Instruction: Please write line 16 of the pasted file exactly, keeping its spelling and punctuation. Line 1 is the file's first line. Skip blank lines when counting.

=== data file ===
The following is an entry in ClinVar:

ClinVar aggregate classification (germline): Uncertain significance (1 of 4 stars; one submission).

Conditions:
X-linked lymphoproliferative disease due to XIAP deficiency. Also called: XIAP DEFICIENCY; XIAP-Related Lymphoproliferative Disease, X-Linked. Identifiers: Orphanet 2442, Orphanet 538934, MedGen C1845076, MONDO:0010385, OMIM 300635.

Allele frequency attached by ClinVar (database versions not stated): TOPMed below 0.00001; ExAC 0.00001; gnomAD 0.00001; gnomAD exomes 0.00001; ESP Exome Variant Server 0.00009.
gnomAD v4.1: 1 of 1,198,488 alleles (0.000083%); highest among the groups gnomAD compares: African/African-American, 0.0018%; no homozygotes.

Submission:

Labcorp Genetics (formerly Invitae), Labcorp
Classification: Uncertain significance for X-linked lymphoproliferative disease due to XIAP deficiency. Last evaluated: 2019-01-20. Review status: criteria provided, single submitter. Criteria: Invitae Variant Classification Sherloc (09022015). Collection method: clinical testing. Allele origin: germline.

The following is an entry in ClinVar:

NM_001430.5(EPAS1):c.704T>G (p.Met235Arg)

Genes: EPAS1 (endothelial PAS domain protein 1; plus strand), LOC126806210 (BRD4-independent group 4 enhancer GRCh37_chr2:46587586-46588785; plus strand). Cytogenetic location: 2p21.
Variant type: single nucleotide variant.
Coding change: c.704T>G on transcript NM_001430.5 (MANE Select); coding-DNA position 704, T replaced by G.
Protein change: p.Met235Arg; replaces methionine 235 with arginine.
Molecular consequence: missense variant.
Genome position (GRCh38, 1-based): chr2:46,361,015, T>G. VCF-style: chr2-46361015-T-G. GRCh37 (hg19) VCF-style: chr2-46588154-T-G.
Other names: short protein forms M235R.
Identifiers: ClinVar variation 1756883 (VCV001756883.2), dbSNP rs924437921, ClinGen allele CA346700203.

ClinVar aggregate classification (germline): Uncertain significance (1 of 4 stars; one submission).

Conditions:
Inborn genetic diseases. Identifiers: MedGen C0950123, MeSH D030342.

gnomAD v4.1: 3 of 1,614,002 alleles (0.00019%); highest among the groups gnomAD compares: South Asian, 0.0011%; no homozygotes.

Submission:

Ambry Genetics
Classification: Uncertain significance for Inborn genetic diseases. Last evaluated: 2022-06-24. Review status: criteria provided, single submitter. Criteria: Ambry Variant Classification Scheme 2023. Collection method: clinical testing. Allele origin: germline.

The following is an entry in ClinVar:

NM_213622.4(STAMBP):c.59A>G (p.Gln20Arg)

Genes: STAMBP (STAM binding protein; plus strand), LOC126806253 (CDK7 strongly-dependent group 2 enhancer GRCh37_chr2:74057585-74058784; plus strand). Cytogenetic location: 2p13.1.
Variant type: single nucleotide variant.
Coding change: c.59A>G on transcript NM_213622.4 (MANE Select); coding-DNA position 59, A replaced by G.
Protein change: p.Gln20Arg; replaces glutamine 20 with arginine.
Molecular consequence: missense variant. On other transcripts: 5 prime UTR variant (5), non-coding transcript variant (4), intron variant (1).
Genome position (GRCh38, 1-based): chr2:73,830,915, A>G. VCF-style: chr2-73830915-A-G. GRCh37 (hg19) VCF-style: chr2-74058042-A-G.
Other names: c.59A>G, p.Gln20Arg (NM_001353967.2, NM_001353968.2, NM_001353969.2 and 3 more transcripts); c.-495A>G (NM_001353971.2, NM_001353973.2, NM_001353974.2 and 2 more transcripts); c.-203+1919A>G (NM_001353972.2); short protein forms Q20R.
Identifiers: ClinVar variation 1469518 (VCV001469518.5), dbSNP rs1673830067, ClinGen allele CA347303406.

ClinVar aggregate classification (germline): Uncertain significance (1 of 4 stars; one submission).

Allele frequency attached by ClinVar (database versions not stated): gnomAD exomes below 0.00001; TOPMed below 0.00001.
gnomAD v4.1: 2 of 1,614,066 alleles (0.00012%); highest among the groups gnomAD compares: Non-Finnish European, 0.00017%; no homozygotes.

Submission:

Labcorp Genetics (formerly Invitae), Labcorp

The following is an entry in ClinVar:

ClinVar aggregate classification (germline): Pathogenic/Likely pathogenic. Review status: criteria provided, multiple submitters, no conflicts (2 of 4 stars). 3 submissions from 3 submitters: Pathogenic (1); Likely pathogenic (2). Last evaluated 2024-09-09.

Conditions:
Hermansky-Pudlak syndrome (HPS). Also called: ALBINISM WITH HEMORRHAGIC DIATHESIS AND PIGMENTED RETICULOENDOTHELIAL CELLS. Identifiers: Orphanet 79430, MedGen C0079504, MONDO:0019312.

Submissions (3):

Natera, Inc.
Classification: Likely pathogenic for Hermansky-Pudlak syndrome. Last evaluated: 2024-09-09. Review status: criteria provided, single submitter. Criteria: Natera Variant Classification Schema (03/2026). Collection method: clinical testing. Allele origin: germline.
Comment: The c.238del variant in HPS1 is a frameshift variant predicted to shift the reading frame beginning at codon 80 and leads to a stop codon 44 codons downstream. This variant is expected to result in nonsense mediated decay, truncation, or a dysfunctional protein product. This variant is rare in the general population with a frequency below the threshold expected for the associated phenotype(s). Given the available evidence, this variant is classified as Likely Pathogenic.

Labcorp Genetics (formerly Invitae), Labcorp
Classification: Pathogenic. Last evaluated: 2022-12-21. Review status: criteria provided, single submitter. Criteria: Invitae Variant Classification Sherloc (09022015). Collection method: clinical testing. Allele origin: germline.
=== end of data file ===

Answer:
Molecular consequence: missense variant.